With the loss, Arkansas baseball has been eliminated from the SEC Tournament. It will now await its postseason fate during the NCAA Tournament selection show, which will air on ESPN2 at 11 a.m. CT Monday.

Despite losing seven of their final 10 games, the Razorbacks are still expected to earn a top-8 national seed, which would mean hosting a regional and — if they win that — a super regional at Baum-Walker Stadium. That’s good news for Arkansas because it went 33-3 at home this season.

The Razorbacks will be trying to make it back to Omaha for the fourth time in six tries, as they also reached the College World Series in 2018, 2019 and 2022.

Going 0-2 in Hoover isn’t the kiss of death some fans may believe. In fact, the last two times Arkansas went winless in the SEC Tournament, in 2022 and 2012, it bounced back to reach the College World Series semifinals.

Other Arkansas Baseball Tidbits

  • Hagen Smith notched four strikeouts in his two-inning start, bringing his season total to 154. That is one shy of tying, and two shy of breaking, the UA single-season record set by David Walling in 1999.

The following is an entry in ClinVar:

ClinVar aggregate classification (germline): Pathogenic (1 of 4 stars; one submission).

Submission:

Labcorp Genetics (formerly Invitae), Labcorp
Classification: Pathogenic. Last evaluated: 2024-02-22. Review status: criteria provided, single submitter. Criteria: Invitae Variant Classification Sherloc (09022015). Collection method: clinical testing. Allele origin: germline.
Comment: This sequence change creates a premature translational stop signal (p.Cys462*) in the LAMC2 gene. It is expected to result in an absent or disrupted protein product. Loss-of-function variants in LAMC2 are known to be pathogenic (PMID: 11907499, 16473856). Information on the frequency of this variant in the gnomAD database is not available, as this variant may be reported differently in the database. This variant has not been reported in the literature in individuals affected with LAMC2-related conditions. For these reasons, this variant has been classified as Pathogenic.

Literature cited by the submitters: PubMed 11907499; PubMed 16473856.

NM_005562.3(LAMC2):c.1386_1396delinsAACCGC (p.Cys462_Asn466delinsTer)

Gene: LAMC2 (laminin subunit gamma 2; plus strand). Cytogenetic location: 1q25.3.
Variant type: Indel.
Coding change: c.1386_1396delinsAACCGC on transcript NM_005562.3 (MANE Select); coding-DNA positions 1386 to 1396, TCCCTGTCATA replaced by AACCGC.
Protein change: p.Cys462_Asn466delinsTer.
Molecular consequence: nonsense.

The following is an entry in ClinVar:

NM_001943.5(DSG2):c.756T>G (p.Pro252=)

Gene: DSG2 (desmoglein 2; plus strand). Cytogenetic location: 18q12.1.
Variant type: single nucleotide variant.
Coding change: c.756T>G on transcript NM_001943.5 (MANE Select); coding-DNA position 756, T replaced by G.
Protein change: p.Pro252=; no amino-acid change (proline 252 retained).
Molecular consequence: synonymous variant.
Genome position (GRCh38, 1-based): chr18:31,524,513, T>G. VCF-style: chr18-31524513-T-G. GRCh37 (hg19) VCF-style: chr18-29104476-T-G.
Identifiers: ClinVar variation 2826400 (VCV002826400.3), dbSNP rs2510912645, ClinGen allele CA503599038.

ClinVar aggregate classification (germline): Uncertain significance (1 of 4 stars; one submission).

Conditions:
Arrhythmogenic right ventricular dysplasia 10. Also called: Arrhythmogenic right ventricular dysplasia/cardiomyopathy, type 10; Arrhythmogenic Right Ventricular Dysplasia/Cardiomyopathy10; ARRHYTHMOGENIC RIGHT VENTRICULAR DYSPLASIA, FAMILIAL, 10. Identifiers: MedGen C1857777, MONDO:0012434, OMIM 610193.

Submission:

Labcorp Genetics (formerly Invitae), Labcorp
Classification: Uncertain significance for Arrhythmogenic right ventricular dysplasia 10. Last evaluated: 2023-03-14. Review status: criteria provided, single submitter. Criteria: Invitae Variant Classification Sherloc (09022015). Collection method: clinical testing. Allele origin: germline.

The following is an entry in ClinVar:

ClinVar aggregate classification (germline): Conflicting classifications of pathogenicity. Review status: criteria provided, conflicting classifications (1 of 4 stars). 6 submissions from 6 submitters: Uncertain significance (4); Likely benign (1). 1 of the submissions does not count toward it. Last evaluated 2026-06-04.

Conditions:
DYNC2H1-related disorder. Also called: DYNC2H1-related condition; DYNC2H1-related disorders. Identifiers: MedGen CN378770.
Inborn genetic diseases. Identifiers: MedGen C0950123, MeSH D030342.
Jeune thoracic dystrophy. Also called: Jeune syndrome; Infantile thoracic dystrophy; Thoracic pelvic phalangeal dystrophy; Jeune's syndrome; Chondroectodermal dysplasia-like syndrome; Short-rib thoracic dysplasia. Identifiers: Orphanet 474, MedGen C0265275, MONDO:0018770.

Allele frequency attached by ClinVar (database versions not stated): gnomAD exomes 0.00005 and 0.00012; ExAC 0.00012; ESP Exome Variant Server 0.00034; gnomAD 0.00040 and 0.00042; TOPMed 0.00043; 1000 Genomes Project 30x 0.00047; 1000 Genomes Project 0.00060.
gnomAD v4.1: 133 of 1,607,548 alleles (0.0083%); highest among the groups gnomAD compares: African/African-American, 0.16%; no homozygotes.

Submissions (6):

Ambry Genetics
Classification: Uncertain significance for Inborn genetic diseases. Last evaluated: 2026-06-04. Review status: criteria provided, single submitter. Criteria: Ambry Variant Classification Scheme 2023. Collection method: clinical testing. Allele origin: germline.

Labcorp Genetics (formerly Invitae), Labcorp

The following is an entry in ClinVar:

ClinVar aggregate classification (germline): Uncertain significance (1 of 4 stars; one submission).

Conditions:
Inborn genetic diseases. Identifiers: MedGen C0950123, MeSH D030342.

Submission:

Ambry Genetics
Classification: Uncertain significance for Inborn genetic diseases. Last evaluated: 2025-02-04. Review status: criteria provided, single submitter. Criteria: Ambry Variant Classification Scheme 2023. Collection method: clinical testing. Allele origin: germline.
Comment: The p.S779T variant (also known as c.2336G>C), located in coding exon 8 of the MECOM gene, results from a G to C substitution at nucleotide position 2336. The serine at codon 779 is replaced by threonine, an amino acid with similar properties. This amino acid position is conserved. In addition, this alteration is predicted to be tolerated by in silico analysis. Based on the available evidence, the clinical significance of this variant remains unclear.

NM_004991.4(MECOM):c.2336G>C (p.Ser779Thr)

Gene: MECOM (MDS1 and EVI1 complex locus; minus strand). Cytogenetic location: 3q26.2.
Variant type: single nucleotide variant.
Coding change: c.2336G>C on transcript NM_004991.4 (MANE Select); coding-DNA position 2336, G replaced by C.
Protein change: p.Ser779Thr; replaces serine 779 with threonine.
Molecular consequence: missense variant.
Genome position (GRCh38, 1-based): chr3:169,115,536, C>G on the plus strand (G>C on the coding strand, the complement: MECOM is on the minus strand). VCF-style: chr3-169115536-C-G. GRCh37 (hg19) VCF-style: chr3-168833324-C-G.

• As a staff, the Razorbacks will enter the NCAA Tournament with 670 strikeouts. They need only five more to break the school’s single-season record set just two years ago by the 2022 team.
  • With a sixth-inning walk, Ben McLaughlin tied the Dave Van Horn-era single-season record of 50 walks, matching Jake Dugger’s total in 2004 and Andrew Benintendi’s total in 2015. They are tied for sixth on the all-time UA list, with Scott Loseke holding the record of 68 set in 1983.
  • He went just 1 for 5, but Hudson White’s two-out single in the third extended his hitting streak to 13 games. That is one shy of matching a streak by Wehiwa Aloy for the longest on the team this year.
  • Peyton Stovall notched another multi-hit game by going 2 for 4 with a pair of singles and a walk. He has nearly twice as many multi-hit games (19) as hitless games (10) this season, helping him compile a .349 batting average.

Arkansas vs Kentucky Highlights (SEC Tournament)

Postgame Interviews

Arkansas vs Kentucky Box Score (SEC Tournament)

Updated SEC Tournament Bracket


More coverage of Arkansas baseball and the SEC Tournament from BoAS…

Facebook Comments